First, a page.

Steven V. Vollmer

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Hundreds of coral species coexist sympatrically on reefs, reproducing in mass-spawning events where hybridization appears common. In the Caribbean, DNA sequence data from all three sympatric Acropora corals show that mass spawning does not erode species barriers. Species A. cervicornis and A. palmata are distinct at two nuclear loci or share ancestral(More)
Coral reef conservation requires information about the distance over which healthy reefs can rescue damaged reefs through input of coral larvae. This information is desperately needed in the Caribbean where the 2 dominant shallow water corals Acropora cervicornis and Acropora palmata have suffered unprecedented declines. Here we compare the population(More)
The Caribbean corals, Acropora palmata and A. cervicornis, recently have undergone drastic declines primarily as a result of disease. Previous molecular studies have demonstrated that these species form a hybrid (A. prolifera) that varies in abundance throughout the range of the parental distribution. There is variable unidirectional introgression across(More)
Reef-building corals often possess high levels of intraindividual and intraspecific ribosomal DNA (rDNA) variation that is largely polyphyletic between closely related species. Polyphyletic rDNA phylogenies coupled with high intraindividual rDNA variation have been taken as evidence of introgressive hybridization in corals. Interpreting the data is(More)
Coral reefs in the Tropical Eastern Pacific (TEP) are among the most isolated in the world. This isolation has resulted in relatively low species diversity but comparatively high endemism. The dominant reef-building corals of the TEP are the Pocillopora corals, a ubiquitous Indo-Pacific genus commonly regarded as inferior reef-builder. In addition to being(More)
Social dominance is important for the reproductive success of males in many species. In the black-faced blenny (Tripterygion delaisi) during the reproductive season, some males change color and invest in nest making and defending a territory, whereas others do not change color and ‘sneak’ reproductions when females lay their eggs. Using RNAseq, we profiled(More)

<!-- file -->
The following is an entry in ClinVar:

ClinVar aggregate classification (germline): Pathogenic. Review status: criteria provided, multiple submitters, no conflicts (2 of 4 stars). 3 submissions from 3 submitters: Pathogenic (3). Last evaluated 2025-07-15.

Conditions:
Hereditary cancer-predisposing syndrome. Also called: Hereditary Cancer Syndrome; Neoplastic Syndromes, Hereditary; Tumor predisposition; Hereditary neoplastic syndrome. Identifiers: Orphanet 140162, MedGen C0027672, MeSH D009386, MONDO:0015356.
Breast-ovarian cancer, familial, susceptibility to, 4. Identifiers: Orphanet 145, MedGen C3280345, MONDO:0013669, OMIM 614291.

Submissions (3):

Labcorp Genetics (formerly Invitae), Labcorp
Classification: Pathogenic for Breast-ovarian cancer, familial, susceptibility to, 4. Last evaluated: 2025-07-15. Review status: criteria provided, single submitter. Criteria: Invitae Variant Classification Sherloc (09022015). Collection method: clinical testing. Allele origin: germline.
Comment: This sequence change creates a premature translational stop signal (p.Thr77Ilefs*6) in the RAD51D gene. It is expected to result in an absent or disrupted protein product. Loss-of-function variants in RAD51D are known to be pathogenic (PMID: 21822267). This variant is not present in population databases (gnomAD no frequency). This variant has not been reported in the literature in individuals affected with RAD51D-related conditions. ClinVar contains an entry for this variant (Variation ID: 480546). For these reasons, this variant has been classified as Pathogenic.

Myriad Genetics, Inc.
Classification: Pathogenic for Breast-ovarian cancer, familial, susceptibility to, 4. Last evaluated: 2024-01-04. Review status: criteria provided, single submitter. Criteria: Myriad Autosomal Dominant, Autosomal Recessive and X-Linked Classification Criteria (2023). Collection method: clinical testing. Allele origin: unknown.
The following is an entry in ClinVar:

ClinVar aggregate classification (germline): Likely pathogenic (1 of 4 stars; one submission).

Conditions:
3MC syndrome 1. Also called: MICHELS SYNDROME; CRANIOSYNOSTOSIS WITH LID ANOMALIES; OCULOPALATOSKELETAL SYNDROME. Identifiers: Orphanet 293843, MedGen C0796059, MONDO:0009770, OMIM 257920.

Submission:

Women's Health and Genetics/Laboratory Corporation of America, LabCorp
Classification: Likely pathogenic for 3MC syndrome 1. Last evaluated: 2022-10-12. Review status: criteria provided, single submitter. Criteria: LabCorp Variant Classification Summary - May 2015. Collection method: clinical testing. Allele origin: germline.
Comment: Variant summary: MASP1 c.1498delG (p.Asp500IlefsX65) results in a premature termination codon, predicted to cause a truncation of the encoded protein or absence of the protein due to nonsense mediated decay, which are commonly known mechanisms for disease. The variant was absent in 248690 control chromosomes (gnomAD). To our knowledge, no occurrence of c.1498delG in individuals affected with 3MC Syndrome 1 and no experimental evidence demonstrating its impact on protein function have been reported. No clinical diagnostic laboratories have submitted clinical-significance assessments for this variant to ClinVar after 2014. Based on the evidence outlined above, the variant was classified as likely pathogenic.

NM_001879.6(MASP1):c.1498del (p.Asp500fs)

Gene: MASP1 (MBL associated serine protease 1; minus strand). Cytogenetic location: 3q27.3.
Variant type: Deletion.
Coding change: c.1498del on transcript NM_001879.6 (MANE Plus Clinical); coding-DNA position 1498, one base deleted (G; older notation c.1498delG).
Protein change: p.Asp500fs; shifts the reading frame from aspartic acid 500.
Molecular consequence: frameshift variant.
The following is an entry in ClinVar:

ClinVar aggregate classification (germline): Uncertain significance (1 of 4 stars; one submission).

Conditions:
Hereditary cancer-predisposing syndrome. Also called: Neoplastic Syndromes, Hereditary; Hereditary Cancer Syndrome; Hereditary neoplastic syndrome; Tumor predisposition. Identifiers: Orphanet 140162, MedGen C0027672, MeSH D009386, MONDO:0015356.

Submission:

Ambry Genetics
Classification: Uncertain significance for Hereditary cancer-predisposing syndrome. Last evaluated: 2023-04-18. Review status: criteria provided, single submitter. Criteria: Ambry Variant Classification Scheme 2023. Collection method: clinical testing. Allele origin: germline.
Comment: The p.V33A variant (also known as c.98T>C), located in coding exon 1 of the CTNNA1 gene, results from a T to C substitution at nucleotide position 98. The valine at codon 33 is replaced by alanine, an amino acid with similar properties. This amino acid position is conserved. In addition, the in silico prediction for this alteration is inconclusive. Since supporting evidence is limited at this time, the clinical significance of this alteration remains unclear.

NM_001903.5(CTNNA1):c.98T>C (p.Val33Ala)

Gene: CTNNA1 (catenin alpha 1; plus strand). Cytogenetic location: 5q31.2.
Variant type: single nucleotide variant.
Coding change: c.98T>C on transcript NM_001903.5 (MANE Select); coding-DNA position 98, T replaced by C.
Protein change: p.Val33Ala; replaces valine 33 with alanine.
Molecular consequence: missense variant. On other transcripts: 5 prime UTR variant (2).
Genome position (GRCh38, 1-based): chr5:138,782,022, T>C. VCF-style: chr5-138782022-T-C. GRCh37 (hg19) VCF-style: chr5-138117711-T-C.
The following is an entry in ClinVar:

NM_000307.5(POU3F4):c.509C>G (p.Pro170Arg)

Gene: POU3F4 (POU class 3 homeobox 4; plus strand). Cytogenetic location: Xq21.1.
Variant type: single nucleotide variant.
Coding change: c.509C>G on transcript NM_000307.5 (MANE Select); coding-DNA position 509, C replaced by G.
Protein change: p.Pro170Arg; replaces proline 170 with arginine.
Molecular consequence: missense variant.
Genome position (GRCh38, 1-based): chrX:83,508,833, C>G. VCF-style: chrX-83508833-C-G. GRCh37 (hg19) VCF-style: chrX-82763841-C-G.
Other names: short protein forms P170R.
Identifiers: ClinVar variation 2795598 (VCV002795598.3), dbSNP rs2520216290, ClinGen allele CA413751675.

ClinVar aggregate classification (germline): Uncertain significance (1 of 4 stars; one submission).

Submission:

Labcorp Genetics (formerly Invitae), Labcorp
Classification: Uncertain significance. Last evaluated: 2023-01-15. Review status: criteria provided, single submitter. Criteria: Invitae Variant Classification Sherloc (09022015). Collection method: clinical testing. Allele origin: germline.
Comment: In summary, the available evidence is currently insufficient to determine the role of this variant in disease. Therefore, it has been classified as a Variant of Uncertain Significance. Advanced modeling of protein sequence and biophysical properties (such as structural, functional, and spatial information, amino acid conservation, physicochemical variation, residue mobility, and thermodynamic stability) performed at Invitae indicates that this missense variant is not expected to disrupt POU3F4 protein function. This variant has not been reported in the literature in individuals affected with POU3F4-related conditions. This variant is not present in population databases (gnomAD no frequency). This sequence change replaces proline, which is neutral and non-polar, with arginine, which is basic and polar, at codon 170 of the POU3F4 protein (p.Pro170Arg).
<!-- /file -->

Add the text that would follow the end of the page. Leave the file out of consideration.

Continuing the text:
Diseases affecting coral reefs have increased exponentially over the last three decades and contributed to their decline, particularly in the Caribbean. In most cases, the responsible pathogens have not been isolated, often due to the difficulty in isolating and culturing marine bacteria. White Band Disease (WBD) has caused unprecedented declines in the(More)
BACKGROUND Coral reefs in the Tropical Eastern Pacific (TEP) are amongst the most peripheral and geographically isolated in the world. This isolation has shaped the biology of TEP organisms and lead to the formation of numerous endemic species. For example, the coral Pocillopora damicornis is a minor reef-builder elsewhere in the Indo-West Pacific, but is(More)
North Atlantic rocky intertidal species have been shaped by repeated glaciations and strong latitudinal temperature gradients, making them an excellent system to study postglacial phylogeography and thermal tolerance. Population genetics data from northwestern Atlantic species, however, often show patterns inconsistent with the prediction that high(More)
A key tool in evolutionary ecology is information about the temporal dynamics of species over time. Paleontology has long been the major source of this information, however, a very different source of temporal data resides in the variation of genes within and between species. These data provide an independent way to date species divergence but can also(More)